Pohamba unveils Genocide Memorial and Sam Nujoma statues

WINDHOEK: President Hifikepunye Pohamba and Founding President Sam Nujoma officially inaugurated the Independence Memorial Museum and unveiled the Genocide Statue and the Sam Nujoma Statue on Thursday.

During the inaugural ceremony, Pohamba said that the unveiling of the two statues and inauguration of the museum represent the collective will to honour the heroes and heroines from different epochs of Namibian history and represents a new era of constitutional preservation of the nation’s society.

He noted that Namibia’s liberation struggle was inspired by the bravery, heroism and patriotism of the forebearers who resisted German and other intruders.

Pohamba said that the Independence Memorial Museum is a welcomed addition to national efforts to reinforce a common identity and a sense of belonging for all Namibians and serves as the central repository of material and memorabilia related to Namibia’s anti-colonial resistance and the armed liberation struggle.

“With the completion of this museum, Namibia now has a central place where our nation’s long history of anti-colonial resistance and the national liberation struggle is being told,” he said.

Nujoma who also spoke at the occasion said that the iconic symbols that have been unveiled will serve as guide posts in the process of nation building and the transformation of the society in building new values, in order to forge a common identity.

“On the eve of our country’s 24th Independence Anniversary, I stand here today, proud that Namibia is now a self-assured nation, confident of its capacity and ability to mould its own destiny,” he said.

The Sam Nuyoma statue and Genocide statue replace the German Colonial Reiterdenkmal horse statue which was removed from the site in December last year.

(edited)WINDHOEK; President Hifikepunye Pohamba inaugurated the Independence Memorial Museum and unveiled the Genocide Memorial and Sam Nujoma statues in the capital on Thursday.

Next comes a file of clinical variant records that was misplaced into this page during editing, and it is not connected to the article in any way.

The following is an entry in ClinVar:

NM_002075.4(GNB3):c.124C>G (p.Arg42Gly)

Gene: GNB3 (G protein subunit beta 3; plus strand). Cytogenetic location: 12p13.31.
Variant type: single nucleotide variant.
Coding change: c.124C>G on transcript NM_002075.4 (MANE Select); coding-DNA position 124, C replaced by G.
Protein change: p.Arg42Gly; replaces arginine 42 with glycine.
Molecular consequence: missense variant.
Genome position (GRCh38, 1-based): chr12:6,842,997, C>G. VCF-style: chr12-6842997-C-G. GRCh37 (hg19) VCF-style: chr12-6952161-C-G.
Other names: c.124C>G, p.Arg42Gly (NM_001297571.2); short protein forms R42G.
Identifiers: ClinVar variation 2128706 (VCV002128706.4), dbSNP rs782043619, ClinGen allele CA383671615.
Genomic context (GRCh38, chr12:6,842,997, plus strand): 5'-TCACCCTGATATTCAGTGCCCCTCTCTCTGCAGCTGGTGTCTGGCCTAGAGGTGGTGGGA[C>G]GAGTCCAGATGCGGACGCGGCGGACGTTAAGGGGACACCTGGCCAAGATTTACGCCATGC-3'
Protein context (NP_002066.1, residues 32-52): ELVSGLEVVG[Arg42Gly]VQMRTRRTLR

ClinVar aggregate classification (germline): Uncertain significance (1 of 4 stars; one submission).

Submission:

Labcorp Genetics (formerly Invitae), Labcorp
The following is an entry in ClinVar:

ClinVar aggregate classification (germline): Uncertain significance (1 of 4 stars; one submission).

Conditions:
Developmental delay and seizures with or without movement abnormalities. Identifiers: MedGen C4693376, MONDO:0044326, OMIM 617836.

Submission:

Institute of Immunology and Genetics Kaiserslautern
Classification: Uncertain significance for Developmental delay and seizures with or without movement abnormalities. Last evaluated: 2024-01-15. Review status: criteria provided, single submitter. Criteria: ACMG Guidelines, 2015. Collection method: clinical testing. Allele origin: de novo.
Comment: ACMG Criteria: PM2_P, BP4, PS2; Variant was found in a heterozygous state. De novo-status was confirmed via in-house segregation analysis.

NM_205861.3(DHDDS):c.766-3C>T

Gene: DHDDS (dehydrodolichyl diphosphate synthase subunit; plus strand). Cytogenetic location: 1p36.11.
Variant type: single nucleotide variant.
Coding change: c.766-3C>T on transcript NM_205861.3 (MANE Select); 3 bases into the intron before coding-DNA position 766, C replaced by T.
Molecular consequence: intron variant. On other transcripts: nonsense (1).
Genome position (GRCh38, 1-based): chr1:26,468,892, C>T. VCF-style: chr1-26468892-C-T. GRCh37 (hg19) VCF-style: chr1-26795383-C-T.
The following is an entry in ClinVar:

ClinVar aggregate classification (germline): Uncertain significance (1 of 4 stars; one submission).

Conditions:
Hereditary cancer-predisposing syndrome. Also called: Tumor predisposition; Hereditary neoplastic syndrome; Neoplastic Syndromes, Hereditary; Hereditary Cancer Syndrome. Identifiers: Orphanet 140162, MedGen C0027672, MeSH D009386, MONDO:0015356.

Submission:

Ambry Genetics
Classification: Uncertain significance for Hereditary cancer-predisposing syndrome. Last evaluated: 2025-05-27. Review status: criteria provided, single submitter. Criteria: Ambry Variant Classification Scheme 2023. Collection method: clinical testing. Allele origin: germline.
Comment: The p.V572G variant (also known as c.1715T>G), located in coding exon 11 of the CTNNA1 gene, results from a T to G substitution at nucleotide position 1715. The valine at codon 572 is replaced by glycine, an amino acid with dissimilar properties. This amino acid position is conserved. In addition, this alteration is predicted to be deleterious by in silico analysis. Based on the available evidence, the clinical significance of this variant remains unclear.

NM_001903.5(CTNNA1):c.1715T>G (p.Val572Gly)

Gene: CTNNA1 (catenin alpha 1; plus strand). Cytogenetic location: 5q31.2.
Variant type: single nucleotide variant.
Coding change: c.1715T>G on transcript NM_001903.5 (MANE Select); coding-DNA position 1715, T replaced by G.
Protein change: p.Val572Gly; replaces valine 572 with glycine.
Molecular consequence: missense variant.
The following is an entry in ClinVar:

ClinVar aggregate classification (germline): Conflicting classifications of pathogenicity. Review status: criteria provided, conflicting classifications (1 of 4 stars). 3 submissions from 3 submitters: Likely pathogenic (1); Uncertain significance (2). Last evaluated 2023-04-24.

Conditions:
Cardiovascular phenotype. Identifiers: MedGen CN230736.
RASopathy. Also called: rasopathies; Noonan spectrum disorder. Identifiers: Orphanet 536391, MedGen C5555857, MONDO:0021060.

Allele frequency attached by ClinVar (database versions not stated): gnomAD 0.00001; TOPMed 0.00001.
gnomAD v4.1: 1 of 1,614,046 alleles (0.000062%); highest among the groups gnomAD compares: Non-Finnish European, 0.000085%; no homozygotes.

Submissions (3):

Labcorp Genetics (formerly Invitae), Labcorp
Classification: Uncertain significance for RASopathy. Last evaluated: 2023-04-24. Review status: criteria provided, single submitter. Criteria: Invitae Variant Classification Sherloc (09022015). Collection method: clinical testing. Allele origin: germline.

The event was witnessed by founding President Sam Nujoma, Cabinet Ministers, senior Government officials and members of the diplomatic corps.

Pohamba said the unveiling of the two statues and inauguration of the museum represent the collective will to honour the heroes and heroines from different epochs of Namibian history and represents a new era of constitutional preservation of the nation’s history.

He noted that Namibia’s liberation struggle was inspired by the bravery, heroism and patriotism of those who resisted German and other intruders.

Pohamba said the Independence Memorial Museum is a welcome addition to national efforts to reinforce a common identity and a sense of belonging for all Namibians, and serves as the central repository of material and memorabilia related to Namibia’s anti-colonial resistance and the armed liberation struggle.

“With the completion of this museum, Namibia now has a central place where our nation’s long history of anti-colonial resistance and the national liberation struggle is being told,” he said.

Nujoma, who also spoke at the occasion, said the iconic symbols that have been unveiled will serve as guide posts in the process of nation building and the transformation of the Namibian society in building new values in order to forge a common identity.

“On the eve of our country’s 24th independence anniversary, I stand here today, proud that Namibia is now a self-assured nation, confident of its capacity and ability to mould its own destiny,” he said.

The Genocide Memorial statue and Sam Nujoma statue were erected next to the Independence Memorial Museum in Robert Mugabe Avenue in Windhoek’s central business district.

It replaces the Reiterdenkmal statue which was removed from the site in December last year.

The Reiterdenkmal honoured soldiers and civilians who died on the German side during the 1904-1908 genocide.

SOURCE: NAMPA